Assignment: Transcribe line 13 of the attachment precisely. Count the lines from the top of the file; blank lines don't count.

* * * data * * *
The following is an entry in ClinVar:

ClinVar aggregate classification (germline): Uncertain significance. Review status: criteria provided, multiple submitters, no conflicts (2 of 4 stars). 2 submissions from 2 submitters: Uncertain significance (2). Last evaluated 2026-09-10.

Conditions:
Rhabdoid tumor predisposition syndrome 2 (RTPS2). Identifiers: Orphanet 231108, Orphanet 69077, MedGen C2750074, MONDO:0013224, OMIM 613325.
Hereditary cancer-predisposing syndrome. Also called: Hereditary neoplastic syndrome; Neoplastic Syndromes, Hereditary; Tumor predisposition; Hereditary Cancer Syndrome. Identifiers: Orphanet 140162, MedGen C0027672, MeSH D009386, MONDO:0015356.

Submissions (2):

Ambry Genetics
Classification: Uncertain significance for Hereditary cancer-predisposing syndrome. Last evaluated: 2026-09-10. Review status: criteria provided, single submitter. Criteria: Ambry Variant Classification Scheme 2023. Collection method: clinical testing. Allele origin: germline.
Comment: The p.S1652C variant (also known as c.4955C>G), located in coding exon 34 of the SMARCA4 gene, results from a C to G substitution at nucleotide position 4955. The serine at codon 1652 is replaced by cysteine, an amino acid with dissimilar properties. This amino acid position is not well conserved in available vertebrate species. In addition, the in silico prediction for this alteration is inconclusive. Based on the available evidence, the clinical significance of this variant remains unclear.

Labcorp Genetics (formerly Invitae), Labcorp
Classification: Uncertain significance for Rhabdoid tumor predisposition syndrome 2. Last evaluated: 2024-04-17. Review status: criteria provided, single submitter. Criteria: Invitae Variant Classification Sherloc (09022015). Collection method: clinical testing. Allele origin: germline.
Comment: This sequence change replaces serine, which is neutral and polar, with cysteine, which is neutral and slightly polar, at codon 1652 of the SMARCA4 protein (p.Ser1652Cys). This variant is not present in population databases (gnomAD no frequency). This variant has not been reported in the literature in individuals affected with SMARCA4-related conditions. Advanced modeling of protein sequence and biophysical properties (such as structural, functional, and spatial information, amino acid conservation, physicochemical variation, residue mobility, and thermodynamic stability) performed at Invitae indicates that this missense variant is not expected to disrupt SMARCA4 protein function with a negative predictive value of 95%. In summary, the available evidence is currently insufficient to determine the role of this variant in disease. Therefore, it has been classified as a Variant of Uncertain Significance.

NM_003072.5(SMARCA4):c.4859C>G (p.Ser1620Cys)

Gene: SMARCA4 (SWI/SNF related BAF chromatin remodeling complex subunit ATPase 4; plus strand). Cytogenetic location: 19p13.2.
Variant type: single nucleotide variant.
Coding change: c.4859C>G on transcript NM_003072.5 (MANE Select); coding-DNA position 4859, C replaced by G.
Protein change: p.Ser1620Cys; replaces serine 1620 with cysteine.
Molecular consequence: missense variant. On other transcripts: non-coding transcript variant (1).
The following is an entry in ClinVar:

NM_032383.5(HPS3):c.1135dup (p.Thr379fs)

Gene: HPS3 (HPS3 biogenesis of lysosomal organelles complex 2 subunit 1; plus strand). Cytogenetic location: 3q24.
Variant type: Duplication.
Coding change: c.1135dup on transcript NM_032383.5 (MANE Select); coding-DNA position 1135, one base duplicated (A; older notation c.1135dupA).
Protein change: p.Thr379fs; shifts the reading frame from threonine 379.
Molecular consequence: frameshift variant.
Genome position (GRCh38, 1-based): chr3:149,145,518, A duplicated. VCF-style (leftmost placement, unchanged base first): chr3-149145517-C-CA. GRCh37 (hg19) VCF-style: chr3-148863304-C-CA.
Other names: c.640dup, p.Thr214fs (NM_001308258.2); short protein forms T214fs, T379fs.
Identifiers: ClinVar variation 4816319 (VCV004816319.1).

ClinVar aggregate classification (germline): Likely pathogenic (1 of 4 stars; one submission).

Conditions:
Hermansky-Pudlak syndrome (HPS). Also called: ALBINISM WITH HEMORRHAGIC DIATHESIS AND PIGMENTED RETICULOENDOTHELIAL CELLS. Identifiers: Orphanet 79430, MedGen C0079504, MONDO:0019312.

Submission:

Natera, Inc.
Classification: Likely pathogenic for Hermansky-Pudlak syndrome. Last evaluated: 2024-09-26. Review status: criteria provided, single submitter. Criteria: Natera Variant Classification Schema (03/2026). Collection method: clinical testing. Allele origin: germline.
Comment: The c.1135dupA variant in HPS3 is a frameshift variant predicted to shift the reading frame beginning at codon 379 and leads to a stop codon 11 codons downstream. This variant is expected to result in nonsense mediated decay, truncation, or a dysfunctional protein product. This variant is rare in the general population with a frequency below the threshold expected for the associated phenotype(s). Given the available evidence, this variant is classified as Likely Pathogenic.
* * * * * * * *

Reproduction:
NM_003072.5(SMARCA4):c.4859C>G (p.Ser1620Cys)